Now? Diversity in America is a rainbow. AA was meant to right a very simple imbalance. Tilt one scale. Now it’s a 9-dimensional thing nobody can track and if you try to keep it “fair” you’re gonna have a stroke. Who’s a minority? That guy who decided he is this week because of who he does or doesn’t want to sleep with? This rabbit hole is a warren on crack. Only thing to do is shut it all down and say “PLAY FAIR YOU FUCKERS” without even entertaining the question.

  2. Personally, I think the Court did the right thing in deciding that race based affirmative violates the Equal Protection Clause of the 14th Amendment and the Civil Rights Act of 1964. There was no question but that Harvard was discriminating against Asian students. While I believe the current Court would have reached a similar result, it seems significant to me that this was (to the best of my knowledge) the first affirmative action case to reach the Supreme Court where the effect on a minority ethnic group was stressed by the plaintiffs.

    I am currently on a family vacation in the Berkshires with my siblings and their children. My youngest sister moved to LA right after graduating from college with her engineering degree. She met and married another engineer whose parents were from Mexico. I didn’t get a chance to speak with my nieces about how they feel about the decision, yet. But my sister would have preferred if the decision had been delayed about 5 years. My oldest niece will be a 12th grader next year. She is both an excellent student and a gifted athlete. Without this decision, she would likely have been able to gain admission to any school she might have wanted to attend. But I think she would agree with the Court just for the sake of fairness. But I’ll definitely ask her tomorrow.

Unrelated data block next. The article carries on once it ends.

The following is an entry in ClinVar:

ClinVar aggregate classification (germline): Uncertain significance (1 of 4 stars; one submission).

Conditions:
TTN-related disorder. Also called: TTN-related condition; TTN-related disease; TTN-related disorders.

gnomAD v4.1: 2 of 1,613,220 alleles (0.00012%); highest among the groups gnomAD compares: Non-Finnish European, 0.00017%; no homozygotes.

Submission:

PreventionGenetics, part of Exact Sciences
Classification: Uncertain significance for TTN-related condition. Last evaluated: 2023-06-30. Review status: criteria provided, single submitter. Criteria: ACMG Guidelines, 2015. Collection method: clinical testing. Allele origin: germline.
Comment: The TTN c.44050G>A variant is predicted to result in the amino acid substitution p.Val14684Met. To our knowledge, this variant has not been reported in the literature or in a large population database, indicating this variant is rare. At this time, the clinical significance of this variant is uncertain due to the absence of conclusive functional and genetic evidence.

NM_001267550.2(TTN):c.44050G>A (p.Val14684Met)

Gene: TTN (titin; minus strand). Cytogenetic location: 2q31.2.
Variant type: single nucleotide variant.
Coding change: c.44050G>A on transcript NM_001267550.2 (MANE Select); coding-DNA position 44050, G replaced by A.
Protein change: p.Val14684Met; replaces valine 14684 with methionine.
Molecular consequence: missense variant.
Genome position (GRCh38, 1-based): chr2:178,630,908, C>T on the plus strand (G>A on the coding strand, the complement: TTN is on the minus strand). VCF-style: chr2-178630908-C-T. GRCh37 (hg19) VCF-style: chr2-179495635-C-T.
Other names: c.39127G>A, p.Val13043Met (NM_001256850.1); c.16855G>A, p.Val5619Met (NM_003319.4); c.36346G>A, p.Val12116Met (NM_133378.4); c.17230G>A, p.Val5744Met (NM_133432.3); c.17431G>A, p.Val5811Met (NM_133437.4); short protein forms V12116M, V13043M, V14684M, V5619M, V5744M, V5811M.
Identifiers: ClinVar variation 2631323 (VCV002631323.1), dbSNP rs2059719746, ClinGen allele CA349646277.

3. You’re looking at the data as a binary — either they got into college or didn’t.

    As the article explained, when affirmative action is removed, Black students get accepted in higher numbers at less selective schools. This is the paragraph about the “cascade effect.”